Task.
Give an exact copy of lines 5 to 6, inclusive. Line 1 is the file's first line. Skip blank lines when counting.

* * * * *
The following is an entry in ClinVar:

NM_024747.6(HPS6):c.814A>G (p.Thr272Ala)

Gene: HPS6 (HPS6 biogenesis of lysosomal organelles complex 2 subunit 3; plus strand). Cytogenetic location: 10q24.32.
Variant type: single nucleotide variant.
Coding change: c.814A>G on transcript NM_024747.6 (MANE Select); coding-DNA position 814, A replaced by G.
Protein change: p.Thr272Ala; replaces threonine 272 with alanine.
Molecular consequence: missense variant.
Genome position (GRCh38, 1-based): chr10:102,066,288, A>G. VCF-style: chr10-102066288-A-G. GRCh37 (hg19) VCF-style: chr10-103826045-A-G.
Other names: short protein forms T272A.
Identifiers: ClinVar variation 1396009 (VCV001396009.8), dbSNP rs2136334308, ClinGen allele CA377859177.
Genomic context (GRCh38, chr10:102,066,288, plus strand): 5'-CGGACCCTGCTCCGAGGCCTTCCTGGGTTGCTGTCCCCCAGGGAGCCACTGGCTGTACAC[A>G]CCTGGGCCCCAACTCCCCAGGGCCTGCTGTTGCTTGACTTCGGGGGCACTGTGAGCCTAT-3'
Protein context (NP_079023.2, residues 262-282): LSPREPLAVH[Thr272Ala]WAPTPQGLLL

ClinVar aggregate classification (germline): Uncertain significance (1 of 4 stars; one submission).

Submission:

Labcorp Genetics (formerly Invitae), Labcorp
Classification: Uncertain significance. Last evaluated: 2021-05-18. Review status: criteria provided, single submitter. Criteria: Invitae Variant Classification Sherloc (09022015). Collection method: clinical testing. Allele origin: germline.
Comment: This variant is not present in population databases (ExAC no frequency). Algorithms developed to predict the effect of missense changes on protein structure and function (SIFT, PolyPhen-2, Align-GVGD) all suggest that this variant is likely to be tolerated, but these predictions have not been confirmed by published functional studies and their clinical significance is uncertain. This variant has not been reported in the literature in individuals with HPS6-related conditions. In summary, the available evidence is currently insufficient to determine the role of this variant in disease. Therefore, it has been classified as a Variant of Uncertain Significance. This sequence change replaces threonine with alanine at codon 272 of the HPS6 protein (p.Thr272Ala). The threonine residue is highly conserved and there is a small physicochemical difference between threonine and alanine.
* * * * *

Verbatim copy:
Coding change: c.814A>G on transcript NM_024747.6 (MANE Select); coding-DNA position 814, A replaced by G.
Protein change: p.Thr272Ala; replaces threonine 272 with alanine.